Women Health: Protein Intake May Reduce Risk Of Hip Fractures In Females | Health News
According to a recent study, boosting protein intake and regularly consuming tea or coffee can lower the incidence of hip fractures in women. According to research conducted by food experts at the University of Leeds in the UK, women’s risk of hip fracture decreased by 14 percent on average with every additional 25g of protein consumed daily. They also unexpectedly found that each additional cup of tea or coffee they drank was associated with a 4 percent decrease in risk. Writing in the journal Clinical Nutrition, the researchers noted that the protective benefits were greater for underweight women, with a 25g/day increase in protein reducing their risk by 45 percent.
The protein could come in any form: meat, dairy, or eggs; and for people on a plant-based diet, from beans, nuts, or legumes. Three to four eggs would provide around 25g of protein as would a steak or piece of salmon. 100g of tofu would provide about 17g of protein. Just over 3 percent of the women in the study group experienced a hip fracture.
The investigation — Foods, nutrients and hip fracture risk: A prospective study of middle-aged women — is based on a large observational analysis of more than 26,000 women. As an observational study, the researchers were able to identify associations between factors in diet and health. They could not single out direct cause and effect. James Webster, a doctoral researcher in the School of Food Science and Nutrition at Leeds who led the study, said: “Across the world, the costs to individuals and societies caused by hip fracture are enormous.”
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A hip fracture can often lead to other chronic illnesses, loss of independence, and premature death. In the UK, the annual cost to the NHS is between £2 to £3 billion. “Diet is a factor that people can modify to protect themselves by maintaining healthy bones and muscles. This study is one of the first to investigate relationships between food and nutrient intakes and the risk of hip fracture, with hip fractures accurately identified through hospital records.”
The results highlight which aspects of diet may be useful tools in reducing hip fracture risk in women, with evidence of links between higher protein, tea, and coffee intakes and reduced risk. “Proteins are the basic building blocks of life and are needed to keep cells, tissues, and muscles working properly as well as contribute to bone health. The recommended protein intake in the UK is 0.8g per kilogram of body weight per day, a limit some nutritional experts believe is too low.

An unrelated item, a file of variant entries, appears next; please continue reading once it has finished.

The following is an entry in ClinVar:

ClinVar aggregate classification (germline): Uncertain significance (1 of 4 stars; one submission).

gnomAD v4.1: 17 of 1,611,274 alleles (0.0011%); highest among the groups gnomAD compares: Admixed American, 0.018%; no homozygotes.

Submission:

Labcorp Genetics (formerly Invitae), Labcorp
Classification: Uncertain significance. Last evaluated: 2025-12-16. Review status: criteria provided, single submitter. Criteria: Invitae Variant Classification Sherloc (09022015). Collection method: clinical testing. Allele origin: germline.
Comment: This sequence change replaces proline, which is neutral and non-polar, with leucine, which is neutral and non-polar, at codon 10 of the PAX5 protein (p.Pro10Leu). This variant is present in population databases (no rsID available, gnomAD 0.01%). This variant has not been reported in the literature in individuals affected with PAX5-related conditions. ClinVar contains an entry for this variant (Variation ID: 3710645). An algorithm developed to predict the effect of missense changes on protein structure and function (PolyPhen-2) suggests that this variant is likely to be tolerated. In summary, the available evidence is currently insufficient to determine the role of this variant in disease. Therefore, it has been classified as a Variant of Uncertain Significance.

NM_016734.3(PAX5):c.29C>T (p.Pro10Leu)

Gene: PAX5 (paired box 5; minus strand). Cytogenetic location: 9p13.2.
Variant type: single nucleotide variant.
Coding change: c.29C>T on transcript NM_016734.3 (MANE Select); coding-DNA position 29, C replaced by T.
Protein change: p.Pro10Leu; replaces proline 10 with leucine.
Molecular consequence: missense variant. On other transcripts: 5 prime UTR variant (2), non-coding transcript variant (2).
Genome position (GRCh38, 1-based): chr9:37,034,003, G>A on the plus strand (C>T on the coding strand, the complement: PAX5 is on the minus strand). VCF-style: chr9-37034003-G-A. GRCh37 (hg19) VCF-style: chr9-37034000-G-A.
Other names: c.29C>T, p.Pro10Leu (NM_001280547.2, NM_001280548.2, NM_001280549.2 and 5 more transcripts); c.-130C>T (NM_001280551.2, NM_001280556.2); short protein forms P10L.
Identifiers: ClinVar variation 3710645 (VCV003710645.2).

As the study revealed, people who had a higher protein consumption had a reduction in the risk of hip fracture. However, very high intakes of protein — where intake is greater than 2 to 3g of protein/kg body weight/day — can have negative health effects.
The study was not able to explore these very high protein intake levels. Professor Janet Cade, who leads the Nutritional Epidemiology Group at Leeds and supervised the research, said: “In the UK most people eat an adequate amount of protein, however, certain groups, such as vegetarians or vegans need to check that their protein intakes are high enough for good health.”
Why underweight women may see greater risk reductions
Underweight women may be more likely to have reduced bone mineral density and muscle mass. Increasing intakes of several foods and nutrients, especially protein, may help reduce hip fracture risk more in underweight women than in healthy or overweight women by helping to establish or restore bone and muscle health. However, the researchers note that this finding needs further research to confirm this. Tea and coffee both contain biologically active compounds called polyphenols and phytoestrogens which may help to maintain bone health.
Professor Cade added: “This is an interesting finding given that tea and coffee are the UK’s favourite drinks. We still need to know more about how these drinks could affect bone health but it might be through promoting the amount of calcium present in our bones.”
UK Women’s Cohort StudyThe data used in the study came from the UK Women’s Cohort Study, which recruited participants between 1995 and 1998. At the time they entered the study, the women ranged between 35 and 69 years of age. At recruitment, they were asked to fill out questionnaires about their diet and lifestyle. This information was then linked with hospital records over the following two decades, which revealed how many had suffered a hip fracture or had a hip replaced.
Of the 26,318 women involved in the study, 822 cases of hip fracture were identified, which is 3.1 percent. Foods, nutrients, and hip fracture risk: A prospective study of middle-aged women by James Webster, Dr Darren C. Greenwood, and Professor Janet E. Cade, all from the University of Leeds.
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